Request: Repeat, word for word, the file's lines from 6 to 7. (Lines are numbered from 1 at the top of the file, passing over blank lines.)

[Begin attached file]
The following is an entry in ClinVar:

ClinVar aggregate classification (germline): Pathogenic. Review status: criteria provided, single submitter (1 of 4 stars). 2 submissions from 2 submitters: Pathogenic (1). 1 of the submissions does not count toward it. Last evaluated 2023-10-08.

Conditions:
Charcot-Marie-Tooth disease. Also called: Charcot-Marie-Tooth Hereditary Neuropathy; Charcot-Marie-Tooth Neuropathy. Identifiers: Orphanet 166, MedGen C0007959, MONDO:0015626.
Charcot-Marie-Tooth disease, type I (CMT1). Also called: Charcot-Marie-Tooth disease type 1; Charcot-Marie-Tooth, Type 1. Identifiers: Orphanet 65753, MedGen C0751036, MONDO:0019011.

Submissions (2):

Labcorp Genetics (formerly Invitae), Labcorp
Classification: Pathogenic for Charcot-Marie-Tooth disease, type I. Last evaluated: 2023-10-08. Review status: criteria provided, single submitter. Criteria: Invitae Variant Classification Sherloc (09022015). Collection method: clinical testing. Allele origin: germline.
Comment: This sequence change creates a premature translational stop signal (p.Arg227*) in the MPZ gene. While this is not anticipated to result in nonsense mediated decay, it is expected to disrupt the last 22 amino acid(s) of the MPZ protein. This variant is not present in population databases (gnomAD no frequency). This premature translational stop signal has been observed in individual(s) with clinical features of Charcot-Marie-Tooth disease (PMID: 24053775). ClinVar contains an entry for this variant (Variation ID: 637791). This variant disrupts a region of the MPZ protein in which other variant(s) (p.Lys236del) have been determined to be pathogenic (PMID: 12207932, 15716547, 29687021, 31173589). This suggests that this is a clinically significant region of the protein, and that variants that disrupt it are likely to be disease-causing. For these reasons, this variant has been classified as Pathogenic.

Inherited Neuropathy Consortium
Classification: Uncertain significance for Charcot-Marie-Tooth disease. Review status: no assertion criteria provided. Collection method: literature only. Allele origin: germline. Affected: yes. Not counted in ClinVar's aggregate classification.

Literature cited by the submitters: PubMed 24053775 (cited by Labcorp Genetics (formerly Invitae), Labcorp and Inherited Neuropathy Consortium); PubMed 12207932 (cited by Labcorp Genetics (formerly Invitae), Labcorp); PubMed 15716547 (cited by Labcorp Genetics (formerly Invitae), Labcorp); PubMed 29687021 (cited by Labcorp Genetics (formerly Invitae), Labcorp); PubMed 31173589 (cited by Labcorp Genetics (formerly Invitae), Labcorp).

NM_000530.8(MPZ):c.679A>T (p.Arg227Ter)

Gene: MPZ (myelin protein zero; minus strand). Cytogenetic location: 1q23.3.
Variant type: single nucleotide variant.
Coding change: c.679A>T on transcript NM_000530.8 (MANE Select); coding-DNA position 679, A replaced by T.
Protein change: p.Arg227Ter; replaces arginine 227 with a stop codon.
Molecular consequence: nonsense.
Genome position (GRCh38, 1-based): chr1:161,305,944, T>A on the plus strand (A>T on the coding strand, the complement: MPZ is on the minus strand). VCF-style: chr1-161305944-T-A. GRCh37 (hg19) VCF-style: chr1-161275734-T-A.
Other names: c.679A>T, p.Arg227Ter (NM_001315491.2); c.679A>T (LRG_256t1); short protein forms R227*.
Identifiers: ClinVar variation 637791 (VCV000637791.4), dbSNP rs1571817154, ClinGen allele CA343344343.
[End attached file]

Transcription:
Submissions (2):

Labcorp Genetics (formerly Invitae), Labcorp